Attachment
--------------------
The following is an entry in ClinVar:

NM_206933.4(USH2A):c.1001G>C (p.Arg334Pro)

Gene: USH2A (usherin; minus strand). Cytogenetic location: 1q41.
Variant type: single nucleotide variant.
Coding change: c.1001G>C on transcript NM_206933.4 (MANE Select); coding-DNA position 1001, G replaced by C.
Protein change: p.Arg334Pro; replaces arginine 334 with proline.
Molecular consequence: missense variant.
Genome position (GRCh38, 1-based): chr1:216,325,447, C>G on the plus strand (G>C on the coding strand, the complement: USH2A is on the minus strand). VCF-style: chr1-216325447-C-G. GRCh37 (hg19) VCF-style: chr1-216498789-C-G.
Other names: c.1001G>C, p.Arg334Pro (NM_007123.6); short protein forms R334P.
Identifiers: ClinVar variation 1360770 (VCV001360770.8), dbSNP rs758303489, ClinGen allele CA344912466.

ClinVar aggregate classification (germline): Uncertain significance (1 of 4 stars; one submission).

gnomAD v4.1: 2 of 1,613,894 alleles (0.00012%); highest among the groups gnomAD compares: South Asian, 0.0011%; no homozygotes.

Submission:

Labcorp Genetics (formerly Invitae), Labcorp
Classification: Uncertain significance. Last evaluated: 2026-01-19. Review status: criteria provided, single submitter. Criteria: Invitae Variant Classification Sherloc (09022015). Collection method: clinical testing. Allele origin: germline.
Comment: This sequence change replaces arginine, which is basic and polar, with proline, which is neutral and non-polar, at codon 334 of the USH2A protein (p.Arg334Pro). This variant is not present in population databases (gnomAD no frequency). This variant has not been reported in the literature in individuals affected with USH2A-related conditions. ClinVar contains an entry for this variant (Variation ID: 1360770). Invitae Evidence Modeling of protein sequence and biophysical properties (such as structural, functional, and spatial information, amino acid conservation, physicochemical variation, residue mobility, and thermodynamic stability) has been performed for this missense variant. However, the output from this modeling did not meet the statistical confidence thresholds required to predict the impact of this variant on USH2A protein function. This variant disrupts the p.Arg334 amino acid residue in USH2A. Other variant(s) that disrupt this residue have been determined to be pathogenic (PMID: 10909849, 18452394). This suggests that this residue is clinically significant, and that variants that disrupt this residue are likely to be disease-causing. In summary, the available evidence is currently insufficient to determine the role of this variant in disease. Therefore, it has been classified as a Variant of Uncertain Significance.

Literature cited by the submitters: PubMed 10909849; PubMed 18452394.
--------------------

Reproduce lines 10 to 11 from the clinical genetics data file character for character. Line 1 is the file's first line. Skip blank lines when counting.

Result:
Identifiers: ClinVar variation 1360770 (VCV001360770.8), dbSNP rs758303489, ClinGen allele CA344912466.

ClinVar aggregate classification (germline): Uncertain significance (1 of 4 stars; one submission).